Backyard Ecology Creating Space for Pollinators and Wildlife
Creating Space for Pollinators and Wildlife

Top 10 Backyard Ecology Blog Articles in 2021

I officially launched the Backyard Ecology blog in September 2020. Over the past 16 months, I’ve written over 50 Backyard Ecology blog articles, in addition to producing Backyard Ecology podcast episodes. The blog articles have covered a wide variety of topics, but generally can be grouped under 4 main categories:

  1. Profiles of native critters
  2. Profiles of native plants, or occasionally invasive plants
  3. Information about attracting pollinators and wildlife or gardening with native plants
  4. Sharing some of what I’ve seen recently.

I recognize that I’ve produced a lot of content over the past year or so. Looking back, I’m amazed at how much I’ve produced. I know it would be very easy to miss some of it. So, as we move into 2022, I thought it would be fun to take a moment to just review some of this year’s most popular Backyard Ecology blog articles. These are all articles that were written between September 8, 2020 (the first Backyard Ecology blog article) and November 30, 2021. I hope you enjoy the look back, and maybe you’ll find an article or two that you missed the first time.

Also, let me know in the comments what your favorite Backyard Ecology blog article was this year. Was it one of these? Or was it another one that didn’t make the top 10 list? I know there were a lot of good articles that didn’t quite make the top 10 list.

10 Most Popular Backyard Ecology Blog Articles of 2021

10) Be Careful if Putting Butterfly Boxes in Your Pollinator Garden

  • I talked to the researcher who did this study in Episode 3 of the Backyard Ecology podcast if you want to hear more about this research, as well as, his other research related to monarch gardens in urban and suburban neighborhoods.

9) Little Bluestem: A Native Grass for Prairies and Gardens

8) Sassafras – A Beautiful Native Tree Used by Wildlife and Humans

  • This is one of my favorite trees. Unfortunately, it is in the laurel family and highly susceptible to laurel wilt disease. We talk about laurel wilt disease in Episode 26 of the Backyard Ecology podcast if you want to learn more about the introduced pest and pathogen that is spreading that disease.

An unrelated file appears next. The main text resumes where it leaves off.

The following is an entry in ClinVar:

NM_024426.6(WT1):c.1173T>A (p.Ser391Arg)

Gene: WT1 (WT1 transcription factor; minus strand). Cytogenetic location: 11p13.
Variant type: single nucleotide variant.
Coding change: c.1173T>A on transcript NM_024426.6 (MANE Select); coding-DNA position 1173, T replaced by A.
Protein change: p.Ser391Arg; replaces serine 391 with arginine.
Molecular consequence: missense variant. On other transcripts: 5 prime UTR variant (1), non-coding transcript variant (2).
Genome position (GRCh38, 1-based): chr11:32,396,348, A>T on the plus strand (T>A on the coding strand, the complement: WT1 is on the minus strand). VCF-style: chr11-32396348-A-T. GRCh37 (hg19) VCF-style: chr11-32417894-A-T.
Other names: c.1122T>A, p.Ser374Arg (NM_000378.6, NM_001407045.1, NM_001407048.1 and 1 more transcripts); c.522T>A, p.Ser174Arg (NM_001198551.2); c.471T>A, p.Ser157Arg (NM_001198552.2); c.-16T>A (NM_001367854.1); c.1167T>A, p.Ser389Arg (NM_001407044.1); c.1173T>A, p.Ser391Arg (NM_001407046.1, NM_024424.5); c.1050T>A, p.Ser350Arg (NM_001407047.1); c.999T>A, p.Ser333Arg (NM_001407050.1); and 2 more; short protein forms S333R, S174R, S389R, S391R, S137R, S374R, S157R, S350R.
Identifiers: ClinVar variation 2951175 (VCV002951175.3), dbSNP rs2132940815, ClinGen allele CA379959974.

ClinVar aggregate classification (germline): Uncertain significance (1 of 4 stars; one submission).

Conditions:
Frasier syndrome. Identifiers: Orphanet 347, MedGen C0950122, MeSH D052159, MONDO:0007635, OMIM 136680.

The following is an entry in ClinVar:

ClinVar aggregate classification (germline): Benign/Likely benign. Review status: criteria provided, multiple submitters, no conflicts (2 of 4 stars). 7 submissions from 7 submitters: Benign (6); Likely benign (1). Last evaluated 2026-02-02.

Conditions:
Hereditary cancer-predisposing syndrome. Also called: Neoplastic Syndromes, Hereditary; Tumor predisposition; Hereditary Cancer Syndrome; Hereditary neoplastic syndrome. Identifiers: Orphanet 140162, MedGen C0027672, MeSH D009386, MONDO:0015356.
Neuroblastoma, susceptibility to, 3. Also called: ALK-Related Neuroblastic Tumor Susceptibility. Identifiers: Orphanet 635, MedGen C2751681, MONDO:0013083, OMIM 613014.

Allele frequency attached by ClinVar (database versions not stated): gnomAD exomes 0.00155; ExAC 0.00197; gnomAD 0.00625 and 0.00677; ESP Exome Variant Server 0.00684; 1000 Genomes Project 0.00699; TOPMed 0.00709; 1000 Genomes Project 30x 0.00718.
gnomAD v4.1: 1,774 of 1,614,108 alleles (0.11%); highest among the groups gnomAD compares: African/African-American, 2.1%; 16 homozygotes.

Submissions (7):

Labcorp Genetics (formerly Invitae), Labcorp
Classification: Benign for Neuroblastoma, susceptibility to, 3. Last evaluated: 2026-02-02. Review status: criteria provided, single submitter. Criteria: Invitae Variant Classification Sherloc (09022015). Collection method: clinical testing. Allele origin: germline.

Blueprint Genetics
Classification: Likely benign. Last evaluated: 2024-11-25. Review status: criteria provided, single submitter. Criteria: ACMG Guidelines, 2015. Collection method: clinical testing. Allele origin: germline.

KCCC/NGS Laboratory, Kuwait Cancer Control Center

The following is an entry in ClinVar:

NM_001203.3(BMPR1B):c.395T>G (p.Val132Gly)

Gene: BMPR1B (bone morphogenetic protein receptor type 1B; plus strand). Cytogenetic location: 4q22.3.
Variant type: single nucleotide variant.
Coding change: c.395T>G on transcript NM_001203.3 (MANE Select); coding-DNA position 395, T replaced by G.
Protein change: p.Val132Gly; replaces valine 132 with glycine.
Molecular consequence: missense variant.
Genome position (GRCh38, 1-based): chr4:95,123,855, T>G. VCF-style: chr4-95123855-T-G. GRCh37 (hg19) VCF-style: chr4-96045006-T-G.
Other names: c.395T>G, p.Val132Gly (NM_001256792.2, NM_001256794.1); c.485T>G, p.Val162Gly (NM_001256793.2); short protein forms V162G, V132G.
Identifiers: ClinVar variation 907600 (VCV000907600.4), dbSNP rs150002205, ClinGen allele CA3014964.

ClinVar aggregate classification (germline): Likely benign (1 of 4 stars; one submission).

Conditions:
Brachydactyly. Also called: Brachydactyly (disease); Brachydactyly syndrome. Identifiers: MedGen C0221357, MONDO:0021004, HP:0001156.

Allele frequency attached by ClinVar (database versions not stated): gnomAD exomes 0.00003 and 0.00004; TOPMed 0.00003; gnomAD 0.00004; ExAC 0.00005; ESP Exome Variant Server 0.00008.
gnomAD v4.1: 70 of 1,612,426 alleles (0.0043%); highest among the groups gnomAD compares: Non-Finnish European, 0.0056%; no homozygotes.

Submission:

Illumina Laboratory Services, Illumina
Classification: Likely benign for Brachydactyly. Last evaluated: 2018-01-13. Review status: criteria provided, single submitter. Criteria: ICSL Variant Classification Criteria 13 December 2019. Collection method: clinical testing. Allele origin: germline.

7) Let Birds Take Care of Mud Dauber Nests

6) American Pelecinid Wasp: A Unique and Fascinating Critter

5) Gardening with Native Plants: Hardiness Zones and Ecoregions

  • I decided that this information is so important, that I expanded the article slightly and turned it into a pdf e-book. I now offer the e-book as a free download when people subscribe to my email list.

4) Black gum: A wonderful wildlife tree that also works well in landscaped settings

3) Common Box Turtles: Our Most Common Backyard Turtle Visitor

2) Red-spotted Purple – The dark blue and black butterfly that isn’t a swallowtail

1) Replace Nandina, the Not So Heavenly Bamboo


Backyard Ecology: Creating Space for Pollinators and Wildlife
Nature isn’t just “out there.” It’s all around us, including right outside our doors. Hi, my name is Shannon Trimboli, and I am the host of Backyard Ecology. I live in southcentral Kentucky and am a wildlife biologist, educator, author, beekeeper, and owner of a nursery specializing in plants for pollinators and wildlife conservation. I started Backyard Ecology as a way to share my love of exploring nature and learning about different plants and animals. I invite you to join me as we ignite our curiosity and natural wonder, explore our yards and communities, and improve our local pollinator and wildlife habitat. Learn more or subscribe to my email list at www.backyardecology.net.

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